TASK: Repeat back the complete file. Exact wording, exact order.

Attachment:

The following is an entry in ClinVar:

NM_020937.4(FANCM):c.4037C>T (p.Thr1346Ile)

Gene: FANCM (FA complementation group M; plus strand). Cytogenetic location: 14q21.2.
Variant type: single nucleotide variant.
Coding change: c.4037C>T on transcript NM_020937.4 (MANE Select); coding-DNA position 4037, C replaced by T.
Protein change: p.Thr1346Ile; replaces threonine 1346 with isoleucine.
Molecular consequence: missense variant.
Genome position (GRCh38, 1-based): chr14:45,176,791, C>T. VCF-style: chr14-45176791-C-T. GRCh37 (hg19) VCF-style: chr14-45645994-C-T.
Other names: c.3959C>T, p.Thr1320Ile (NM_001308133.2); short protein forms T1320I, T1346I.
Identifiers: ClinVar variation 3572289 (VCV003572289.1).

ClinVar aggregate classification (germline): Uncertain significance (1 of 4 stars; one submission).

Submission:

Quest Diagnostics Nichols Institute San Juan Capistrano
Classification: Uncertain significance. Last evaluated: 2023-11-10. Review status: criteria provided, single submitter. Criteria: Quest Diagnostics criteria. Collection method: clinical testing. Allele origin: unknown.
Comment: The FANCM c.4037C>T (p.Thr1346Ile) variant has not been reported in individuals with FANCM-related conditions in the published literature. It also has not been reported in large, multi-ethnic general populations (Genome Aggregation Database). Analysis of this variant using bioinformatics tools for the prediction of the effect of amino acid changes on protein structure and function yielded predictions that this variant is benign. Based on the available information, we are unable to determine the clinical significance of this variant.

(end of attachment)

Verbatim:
The following is an entry in ClinVar:

NM_020937.4(FANCM):c.4037C>T (p.Thr1346Ile)

Gene: FANCM (FA complementation group M; plus strand). Cytogenetic location: 14q21.2.
Variant type: single nucleotide variant.
Coding change: c.4037C>T on transcript NM_020937.4 (MANE Select); coding-DNA position 4037, C replaced by T.
Protein change: p.Thr1346Ile; replaces threonine 1346 with isoleucine.
Molecular consequence: missense variant.
Genome position (GRCh38, 1-based): chr14:45,176,791, C>T. VCF-style: chr14-45176791-C-T. GRCh37 (hg19) VCF-style: chr14-45645994-C-T.
Other names: c.3959C>T, p.Thr1320Ile (NM_001308133.2); short protein forms T1320I, T1346I.
Identifiers: ClinVar variation 3572289 (VCV003572289.1).

ClinVar aggregate classification (germline): Uncertain significance (1 of 4 stars; one submission).

Submission:

Quest Diagnostics Nichols Institute San Juan Capistrano
Classification: Uncertain significance. Last evaluated: 2023-11-10. Review status: criteria provided, single submitter. Criteria: Quest Diagnostics criteria. Collection method: clinical testing. Allele origin: unknown.
Comment: The FANCM c.4037C>T (p.Thr1346Ile) variant has not been reported in individuals with FANCM-related conditions in the published literature. It also has not been reported in large, multi-ethnic general populations (Genome Aggregation Database). Analysis of this variant using bioinformatics tools for the prediction of the effect of amino acid changes on protein structure and function yielded predictions that this variant is benign. Based on the available information, we are unable to determine the clinical significance of this variant.